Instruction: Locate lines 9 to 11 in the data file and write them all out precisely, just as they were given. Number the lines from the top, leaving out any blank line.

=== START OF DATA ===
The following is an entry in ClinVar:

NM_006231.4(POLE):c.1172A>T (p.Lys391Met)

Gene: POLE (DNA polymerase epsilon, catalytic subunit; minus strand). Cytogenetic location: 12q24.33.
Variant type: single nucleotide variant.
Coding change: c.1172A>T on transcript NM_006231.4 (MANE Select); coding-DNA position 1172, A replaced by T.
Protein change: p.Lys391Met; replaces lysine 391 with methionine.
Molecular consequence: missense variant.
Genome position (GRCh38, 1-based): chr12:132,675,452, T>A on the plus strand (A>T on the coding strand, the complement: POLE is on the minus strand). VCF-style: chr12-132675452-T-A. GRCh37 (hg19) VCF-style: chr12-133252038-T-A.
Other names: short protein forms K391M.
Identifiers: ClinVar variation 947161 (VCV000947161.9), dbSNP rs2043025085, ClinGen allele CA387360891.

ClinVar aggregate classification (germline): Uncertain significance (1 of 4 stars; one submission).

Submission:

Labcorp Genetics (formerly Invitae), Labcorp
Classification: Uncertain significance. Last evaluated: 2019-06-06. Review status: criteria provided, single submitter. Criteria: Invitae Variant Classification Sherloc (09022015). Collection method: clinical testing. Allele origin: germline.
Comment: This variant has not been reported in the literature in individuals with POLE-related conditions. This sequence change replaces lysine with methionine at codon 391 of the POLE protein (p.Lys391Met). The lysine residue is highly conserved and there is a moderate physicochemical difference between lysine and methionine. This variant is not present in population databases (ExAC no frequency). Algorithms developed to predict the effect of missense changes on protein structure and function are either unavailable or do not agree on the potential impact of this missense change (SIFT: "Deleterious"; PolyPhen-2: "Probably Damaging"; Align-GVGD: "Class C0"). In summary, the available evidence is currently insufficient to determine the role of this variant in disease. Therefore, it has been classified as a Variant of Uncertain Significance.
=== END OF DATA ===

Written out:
Other names: short protein forms K391M.
Identifiers: ClinVar variation 947161 (VCV000947161.9), dbSNP rs2043025085, ClinGen allele CA387360891.

ClinVar aggregate classification (germline): Uncertain significance (1 of 4 stars; one submission).